WORLD CRUDE OIL REFINING CAPACITY

A. country's ability to convert crude petroleum into usable products is indicated by its refining capacity. The statistical picture of refining capacity, crude runs to stills, and production is presented in table 4, by country and by geographical area for the year 1949.

TABLE 3.-Percent of world crude reserves and production, 1949

Country
Percent of estimated world reserves 1
Percent of world crude production 2
United States
35.8
54.65
Kuwait
14.0
2.67
Venezuela
11.5
13.58
Saudi Arabia
11.5
6.16
Iran
8.9
6.08
Iraq
6.4
0.94
Netherlands East Indies
1.3
0.21
Mexico
1.1
1.80
Total
90.5
85.09
All other countries
9.5
14.91
Grand total
100.0
100.0

1. Source: DeOolyer and MacNaughton, Twentieth Century Petroleum Statistics, 1949, p. 4. (For comments on the accuracy of these estimates see p. 3, footnote 1.)
2. Source: World Oil, July 15, 1950, p. 42.


TABLE No. 4.-World crude oil refining capacity, crude runs to stills and production, 1949, by country and geographical area
[In thousands of barrels dailyj

Country

Crude refining capacity barrels
daily as of July 1, 1950 (1)

Crude runs to stills 1949 (2)
Production 1949 (2)
North America

Canada

341,550
263,216
57,562

Cuba

6,080
5,389
477

Mexico

201,190
136,003
166,877

United States

6,750,000
5,330,189
5,041,937

Total

7,298,820
5,734,797
5,266,582
South America and Caribbean

Argentina

129,800
100,000
62,907

Bolivia

2,790
1,658
1,858

Brazil

3,515
1,622
299

Chile

360
--
301

Colombia

30,900
21,167
81,430

Ecuador

5,700
4,340
7,170

Netherlands West Indies

657,000
696,405
--

Peru

34,900
33,660
40,521

Trinidad

99,000
80,310
56,485

Uruguay

25,000
13,973
--

Venezuela

287,950
145,389
1,321,414

Total

1,276,915
1,100,523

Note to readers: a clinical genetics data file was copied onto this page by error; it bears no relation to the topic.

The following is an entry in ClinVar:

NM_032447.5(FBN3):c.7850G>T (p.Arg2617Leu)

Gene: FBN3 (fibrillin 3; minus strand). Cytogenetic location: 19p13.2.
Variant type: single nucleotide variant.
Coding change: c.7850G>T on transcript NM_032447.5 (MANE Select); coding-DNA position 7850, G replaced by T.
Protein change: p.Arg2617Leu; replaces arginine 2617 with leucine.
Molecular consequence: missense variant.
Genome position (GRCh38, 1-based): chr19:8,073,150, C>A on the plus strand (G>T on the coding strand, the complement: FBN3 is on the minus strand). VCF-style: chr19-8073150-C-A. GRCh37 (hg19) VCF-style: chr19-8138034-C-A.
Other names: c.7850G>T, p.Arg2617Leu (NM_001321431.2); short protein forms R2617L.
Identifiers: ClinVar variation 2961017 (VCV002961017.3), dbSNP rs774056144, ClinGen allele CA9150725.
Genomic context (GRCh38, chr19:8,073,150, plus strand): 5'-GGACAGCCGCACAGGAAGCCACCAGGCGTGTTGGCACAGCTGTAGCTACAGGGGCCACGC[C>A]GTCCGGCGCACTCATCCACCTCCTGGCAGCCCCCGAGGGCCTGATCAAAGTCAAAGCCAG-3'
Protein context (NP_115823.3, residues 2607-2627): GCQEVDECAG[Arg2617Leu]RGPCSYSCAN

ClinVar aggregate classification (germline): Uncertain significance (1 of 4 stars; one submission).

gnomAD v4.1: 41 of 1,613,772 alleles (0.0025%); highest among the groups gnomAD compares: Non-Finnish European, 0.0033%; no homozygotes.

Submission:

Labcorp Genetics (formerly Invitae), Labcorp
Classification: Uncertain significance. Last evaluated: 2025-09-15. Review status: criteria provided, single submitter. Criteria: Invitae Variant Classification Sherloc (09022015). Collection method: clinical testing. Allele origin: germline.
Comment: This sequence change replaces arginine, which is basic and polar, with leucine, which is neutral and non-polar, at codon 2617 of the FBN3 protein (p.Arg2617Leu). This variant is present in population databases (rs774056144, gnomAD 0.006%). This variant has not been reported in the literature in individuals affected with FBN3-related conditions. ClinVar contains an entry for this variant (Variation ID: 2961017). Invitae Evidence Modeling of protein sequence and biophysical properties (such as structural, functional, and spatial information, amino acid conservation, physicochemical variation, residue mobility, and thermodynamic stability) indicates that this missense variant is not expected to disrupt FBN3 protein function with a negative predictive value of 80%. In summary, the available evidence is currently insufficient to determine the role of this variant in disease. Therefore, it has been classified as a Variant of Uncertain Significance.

1,572,384
Western Europe

Belgium

16,500
7,263
--

Denmark

655
663
--

France

293,100
230,879
1,126

Western Germany

71,070
33,863
16,293

Italy and Trieste

128,280
60,729
195

Netherlands

53,500
53,425
11,819

Portugal

7,000
5,378
--

Sweden

24,800
8,918
--

United Kingdom

206,680
120,712
936

Total

801,585
521,800
30,359
Middle East

Bahrein Island

165,000
153,589
30,096

Egypt

47,000
42,600
43,458

Iran and Kuwait

572,100
487,118
807,238

Iraq

9,500
6,115
84,932

Israel

83,000
1,616
--

Lebanon

11,000
6,236
--

Qatar

--
--
2,055

Saudi Arabia

140,000
126,767
476,734

Turkey

1,400
142
260

Total

1,029,000
824,244
1,444,773
Other Asia      

China

19,000
4,364
2,060

India, Burma and Pakistan

12,800
7,658
8,274

Japan

51,127
3,510
3,707

Total

82,927
15,532
14,041
Other Africa

Canary Islands and Spain

23,600
11,482
--

French Morocco

800
290
373

South Africa

2,000
--
--

Total

26,400
11,772
373
Oceania

Australia

17,600
10,959
3

British Borneo

35,000
(175,800)
68,789

Indonesia

--
--
123,101 (3)

Netherlands East Indies

146,300
--
--

Total

198,900
186,819
191,893

Total above countries

10,714,547
8,395,548
8,520,674
USSR and Eastern Europe

USSR

675,000
640,000
658,000

Other Eastern Europe

209,235
131,096
130,068

Total

882,235
771,096
788,068
Switzerland, Norway, Korea
7,850
--
--

World total

11,606,632
9,166,614
9,308,742

(1) Source: World Petroleum Annual Refinery Review, 1950, vol. 21, no. 8.
(2) Source: Bureau of Mines, World Petroleum Statistics, 1949
(3) Includes production of New Guinea

As the table indicates, the three leading refining centers of the world are the United States, the Venezuela-Caribbean area, and the Middle East. In 1949, 58 percent of the world's refining capacity was in the United States, about 8 percent in Venezuela and the Netherlands West indies, and nine percent in the Middle East. Excluding U. S. S. R. and eastern Europe, more than 86 percent of the world's refining capacity was located in these three important refining areas. These areas are all important crude producing centers, with the exception of the Netherlands West Indies, which produces no oil but refines large quantities of crude imported from Venezuela and other South American producing countries.